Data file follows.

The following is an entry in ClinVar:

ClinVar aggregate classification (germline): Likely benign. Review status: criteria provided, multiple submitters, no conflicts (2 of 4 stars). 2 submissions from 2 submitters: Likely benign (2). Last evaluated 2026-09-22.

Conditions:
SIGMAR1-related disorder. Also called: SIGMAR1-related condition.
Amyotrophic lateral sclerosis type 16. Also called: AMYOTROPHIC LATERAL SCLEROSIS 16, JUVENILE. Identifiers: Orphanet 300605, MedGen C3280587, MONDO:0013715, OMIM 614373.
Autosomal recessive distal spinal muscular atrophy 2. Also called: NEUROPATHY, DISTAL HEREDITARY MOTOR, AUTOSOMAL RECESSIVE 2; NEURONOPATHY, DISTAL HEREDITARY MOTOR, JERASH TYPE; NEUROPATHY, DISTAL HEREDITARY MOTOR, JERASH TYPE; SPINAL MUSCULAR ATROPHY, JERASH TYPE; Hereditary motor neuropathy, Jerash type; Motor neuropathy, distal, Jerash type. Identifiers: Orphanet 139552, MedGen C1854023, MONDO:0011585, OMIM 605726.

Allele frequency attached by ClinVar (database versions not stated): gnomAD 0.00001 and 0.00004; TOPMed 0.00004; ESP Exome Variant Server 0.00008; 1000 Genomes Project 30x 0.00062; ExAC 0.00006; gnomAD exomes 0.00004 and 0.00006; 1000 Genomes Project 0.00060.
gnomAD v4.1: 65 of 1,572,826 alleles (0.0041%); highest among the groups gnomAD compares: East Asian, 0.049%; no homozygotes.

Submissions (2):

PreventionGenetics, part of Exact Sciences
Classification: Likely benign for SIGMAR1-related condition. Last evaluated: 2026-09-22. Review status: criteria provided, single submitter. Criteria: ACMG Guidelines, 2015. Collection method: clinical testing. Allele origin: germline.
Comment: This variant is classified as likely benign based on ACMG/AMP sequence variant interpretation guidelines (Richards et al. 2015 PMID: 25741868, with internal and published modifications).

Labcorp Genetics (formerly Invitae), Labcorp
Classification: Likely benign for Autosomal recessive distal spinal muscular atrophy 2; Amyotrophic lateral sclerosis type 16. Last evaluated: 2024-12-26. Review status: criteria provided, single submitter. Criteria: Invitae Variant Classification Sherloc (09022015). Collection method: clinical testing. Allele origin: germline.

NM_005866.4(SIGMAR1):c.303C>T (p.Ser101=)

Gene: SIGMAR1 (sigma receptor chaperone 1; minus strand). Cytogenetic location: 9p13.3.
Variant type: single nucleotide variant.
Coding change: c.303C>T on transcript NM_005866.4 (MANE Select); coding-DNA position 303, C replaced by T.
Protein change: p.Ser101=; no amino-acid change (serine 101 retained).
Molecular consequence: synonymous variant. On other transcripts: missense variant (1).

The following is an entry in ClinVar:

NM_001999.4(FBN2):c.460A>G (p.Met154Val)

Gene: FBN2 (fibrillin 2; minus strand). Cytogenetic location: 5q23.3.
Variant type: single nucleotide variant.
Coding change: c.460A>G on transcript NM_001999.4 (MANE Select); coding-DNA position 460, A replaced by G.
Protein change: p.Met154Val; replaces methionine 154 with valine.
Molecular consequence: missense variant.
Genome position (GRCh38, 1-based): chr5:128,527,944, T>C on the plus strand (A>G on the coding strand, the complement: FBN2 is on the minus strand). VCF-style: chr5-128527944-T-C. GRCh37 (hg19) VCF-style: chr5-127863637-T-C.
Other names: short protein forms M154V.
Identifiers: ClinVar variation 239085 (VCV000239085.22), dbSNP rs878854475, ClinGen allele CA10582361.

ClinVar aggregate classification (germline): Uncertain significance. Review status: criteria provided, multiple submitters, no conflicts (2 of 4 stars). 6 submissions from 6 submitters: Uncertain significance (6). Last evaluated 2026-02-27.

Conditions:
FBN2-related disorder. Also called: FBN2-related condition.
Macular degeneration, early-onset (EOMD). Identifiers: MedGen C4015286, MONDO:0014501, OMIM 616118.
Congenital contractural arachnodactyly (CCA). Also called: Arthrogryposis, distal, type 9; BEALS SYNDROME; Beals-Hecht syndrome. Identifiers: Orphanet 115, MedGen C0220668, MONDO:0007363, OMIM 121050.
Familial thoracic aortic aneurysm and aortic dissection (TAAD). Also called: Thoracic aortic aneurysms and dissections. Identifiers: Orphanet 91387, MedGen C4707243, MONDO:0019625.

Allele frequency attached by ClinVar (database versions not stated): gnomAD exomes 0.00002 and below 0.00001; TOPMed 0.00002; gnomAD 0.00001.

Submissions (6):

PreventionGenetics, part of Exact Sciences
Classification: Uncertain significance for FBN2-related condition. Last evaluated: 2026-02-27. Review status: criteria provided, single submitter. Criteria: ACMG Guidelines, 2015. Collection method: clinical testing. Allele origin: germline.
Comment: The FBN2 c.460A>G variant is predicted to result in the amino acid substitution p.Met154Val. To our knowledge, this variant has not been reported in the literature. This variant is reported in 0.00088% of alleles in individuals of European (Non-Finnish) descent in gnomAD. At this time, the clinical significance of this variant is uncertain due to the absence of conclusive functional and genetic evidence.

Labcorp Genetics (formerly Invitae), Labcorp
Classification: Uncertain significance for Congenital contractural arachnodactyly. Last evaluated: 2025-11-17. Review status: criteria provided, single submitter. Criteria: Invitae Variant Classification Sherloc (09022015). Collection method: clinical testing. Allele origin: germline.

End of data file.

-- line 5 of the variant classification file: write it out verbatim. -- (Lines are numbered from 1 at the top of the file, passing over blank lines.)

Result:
Amyotrophic lateral sclerosis type 16. Also called: AMYOTROPHIC LATERAL SCLEROSIS 16, JUVENILE. Identifiers: Orphanet 300605, MedGen C3280587, MONDO:0013715, OMIM 614373.